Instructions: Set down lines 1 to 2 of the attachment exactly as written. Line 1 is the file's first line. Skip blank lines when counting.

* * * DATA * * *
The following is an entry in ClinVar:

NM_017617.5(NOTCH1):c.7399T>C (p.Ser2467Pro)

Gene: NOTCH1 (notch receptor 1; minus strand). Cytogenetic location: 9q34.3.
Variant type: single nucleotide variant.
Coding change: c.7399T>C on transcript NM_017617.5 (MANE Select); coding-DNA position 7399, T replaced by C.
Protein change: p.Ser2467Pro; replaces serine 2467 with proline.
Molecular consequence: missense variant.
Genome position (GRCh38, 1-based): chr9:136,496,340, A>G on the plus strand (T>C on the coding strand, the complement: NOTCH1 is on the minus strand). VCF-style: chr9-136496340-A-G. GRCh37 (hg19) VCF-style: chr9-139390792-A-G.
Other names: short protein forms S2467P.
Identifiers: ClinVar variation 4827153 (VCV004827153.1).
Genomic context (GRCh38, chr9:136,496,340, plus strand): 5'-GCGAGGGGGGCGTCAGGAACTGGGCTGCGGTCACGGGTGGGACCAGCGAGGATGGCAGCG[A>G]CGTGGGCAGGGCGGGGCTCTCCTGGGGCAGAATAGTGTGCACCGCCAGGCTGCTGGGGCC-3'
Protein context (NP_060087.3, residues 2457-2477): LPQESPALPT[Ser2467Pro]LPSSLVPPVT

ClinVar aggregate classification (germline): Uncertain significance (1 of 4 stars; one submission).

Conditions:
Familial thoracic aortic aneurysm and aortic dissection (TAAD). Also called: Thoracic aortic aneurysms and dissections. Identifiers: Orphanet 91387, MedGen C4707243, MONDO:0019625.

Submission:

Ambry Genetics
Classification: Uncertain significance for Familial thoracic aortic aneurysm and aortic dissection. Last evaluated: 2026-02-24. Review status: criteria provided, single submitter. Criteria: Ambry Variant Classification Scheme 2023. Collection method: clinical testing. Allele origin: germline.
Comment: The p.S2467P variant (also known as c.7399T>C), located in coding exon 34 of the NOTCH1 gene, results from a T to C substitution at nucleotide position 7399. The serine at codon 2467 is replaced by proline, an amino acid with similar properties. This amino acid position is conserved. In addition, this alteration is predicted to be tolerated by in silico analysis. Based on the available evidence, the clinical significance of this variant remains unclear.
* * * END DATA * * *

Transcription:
The following is an entry in ClinVar:

NM_017617.5(NOTCH1):c.7399T>C (p.Ser2467Pro)